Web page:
Kinesthetic learners are often misdiagnosed with ADHD (attention deficit hyperactivity disorder). The three main learning styles are visual, auditory, and kinesthetic. Visual learners take in information through their sight, auditory learners through their ears, and kinesthetic learners through their body (hands on and tactile).
The average classroom is not set up for kinesthetic learners; visual learners who respond well to colorful pictures, illustrations of learning materials, and notes on the blackboard do well in public school. Children who want to move around, actively explore, or become bored and distracted when they don’t are often mislabeled as ADHD.
Your child may not have ADHD but may be a kinesthetic learner. Teachers want children to seat nicely in their seats, pay attention to what’s said (no matter how it’s being presented), and be engaged and interested (or at least appear to be). Noises and “unnecessary” movements are distracting in the classroom. If your child has ADHD, she may or may not be a kinesthetic learner; some children with ADHD have other learning styles.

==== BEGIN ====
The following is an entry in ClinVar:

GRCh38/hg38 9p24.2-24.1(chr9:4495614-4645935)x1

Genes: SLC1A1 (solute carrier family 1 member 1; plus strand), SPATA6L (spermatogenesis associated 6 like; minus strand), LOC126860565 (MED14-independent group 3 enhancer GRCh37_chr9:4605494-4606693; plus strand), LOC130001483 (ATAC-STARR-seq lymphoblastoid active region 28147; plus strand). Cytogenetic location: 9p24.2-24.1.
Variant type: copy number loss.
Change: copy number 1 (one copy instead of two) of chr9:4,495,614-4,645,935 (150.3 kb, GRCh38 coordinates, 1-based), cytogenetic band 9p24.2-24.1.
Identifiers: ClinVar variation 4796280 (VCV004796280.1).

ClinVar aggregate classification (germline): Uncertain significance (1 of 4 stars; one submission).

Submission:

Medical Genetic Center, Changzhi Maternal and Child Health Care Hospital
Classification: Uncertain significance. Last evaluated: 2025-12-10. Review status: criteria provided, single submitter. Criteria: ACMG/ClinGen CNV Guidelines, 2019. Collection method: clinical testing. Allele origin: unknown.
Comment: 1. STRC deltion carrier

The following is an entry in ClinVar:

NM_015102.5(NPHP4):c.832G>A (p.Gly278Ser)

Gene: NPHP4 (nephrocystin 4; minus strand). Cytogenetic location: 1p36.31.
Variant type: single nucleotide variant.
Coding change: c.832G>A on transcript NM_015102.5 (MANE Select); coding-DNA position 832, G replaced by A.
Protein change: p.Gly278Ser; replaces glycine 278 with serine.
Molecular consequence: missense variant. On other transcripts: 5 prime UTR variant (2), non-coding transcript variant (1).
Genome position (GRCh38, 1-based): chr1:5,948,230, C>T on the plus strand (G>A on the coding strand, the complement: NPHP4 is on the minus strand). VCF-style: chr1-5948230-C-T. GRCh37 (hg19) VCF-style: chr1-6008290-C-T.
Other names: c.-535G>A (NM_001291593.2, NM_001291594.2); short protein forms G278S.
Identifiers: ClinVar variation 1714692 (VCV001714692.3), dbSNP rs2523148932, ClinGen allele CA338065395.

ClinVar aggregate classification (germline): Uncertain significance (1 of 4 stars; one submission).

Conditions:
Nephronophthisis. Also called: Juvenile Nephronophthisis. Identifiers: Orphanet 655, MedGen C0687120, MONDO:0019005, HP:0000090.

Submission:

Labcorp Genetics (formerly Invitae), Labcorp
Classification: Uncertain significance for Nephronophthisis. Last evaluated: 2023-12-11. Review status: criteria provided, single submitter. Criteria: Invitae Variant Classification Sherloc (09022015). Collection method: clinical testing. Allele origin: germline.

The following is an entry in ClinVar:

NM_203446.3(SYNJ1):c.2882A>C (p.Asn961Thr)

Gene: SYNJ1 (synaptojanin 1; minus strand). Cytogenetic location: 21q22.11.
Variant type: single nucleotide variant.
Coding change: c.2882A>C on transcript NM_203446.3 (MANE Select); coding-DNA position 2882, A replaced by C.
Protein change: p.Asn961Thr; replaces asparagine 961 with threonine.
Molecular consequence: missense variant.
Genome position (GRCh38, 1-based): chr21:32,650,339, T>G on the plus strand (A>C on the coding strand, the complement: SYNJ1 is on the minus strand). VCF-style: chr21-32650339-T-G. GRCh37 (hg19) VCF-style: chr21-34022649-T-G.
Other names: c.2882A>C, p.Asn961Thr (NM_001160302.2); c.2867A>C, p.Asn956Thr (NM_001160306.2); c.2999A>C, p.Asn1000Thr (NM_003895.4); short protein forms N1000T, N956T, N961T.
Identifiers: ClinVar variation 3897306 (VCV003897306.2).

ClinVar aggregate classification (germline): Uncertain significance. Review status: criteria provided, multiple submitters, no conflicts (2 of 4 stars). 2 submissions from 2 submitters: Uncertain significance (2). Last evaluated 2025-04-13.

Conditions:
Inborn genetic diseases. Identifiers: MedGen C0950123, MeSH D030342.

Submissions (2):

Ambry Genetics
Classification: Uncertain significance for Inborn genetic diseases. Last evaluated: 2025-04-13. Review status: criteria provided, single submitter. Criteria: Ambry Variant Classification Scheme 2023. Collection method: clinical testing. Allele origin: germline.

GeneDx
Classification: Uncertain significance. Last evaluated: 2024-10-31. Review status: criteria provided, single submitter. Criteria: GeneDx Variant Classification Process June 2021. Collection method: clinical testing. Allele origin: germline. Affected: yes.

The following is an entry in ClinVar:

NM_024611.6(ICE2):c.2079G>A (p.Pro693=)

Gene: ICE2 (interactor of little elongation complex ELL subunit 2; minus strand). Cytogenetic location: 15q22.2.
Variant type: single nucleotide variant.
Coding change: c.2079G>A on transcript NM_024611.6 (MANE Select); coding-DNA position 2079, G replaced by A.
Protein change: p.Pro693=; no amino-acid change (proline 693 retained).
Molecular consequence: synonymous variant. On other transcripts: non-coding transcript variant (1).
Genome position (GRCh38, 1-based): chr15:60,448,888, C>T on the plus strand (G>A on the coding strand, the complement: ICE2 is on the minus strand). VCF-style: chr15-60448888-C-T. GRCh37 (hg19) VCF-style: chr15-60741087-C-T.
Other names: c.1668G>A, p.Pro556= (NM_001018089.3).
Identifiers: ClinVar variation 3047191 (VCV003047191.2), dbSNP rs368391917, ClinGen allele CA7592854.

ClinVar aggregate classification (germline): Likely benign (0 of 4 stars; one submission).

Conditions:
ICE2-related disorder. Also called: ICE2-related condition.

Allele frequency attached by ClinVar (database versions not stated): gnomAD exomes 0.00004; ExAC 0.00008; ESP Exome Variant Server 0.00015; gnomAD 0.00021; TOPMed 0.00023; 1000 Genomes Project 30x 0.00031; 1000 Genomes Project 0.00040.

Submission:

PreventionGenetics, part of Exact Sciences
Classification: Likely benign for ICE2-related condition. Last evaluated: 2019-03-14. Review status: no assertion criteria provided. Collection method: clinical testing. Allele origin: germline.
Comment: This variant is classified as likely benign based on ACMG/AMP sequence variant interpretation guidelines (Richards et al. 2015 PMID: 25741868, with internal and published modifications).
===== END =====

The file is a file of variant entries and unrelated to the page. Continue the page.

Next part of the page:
A teacher may have told you that “Johnny” has ADHD, but his teacher is not qualified to make a diagnosis. Johnny may need to run in PE or at recess to burn off energy; many schools have eliminated recess and only offer PE once a week. Educators are preparing for assessment tests and are leaving no child behind. Unfortunately, Johnny is having a difficult time, because he’s expected to sit still, and as much as he tries, he cannot. It could be that Johnny needs a Koosh ball, putty, or a coin to roll between his fingers, as he tries to absorb visual information. This may be enough movement to keep him in his seat, while he makes subtle movements. It may not, however, be enough to keep him excited about learning.
Because of an informal diagnosis by a lay person (Johnny’s teacher), a seed may be planted in your mind that Johnny has ADHD. Well, what if he does? Then again, what if he doesn’t? Before you go to the pediatrician or get a referral to a psychiatrist or pediatric neurologist, think about whether your child displays ADHD-type symptoms at home, and if so under what circumstances. Check out one of the many learning style assessments on the internet and administer it to your child or have him answer the questions if he’s old enough. You may discover he’s a kinesthetic learner who needs more hands-on activities and doesn’t have ADHD. Perhaps his needs can’t be met at his school.
Alternatives to public school are a Montessori school or a private school with experiential learning. Other possibilities are homeschooling and unschooling.
Helping Kinesthetic Learners Succeed
Is it ADHD: The Teacher and Doctor Disagree
NINDS: ADHD Disorder Information Page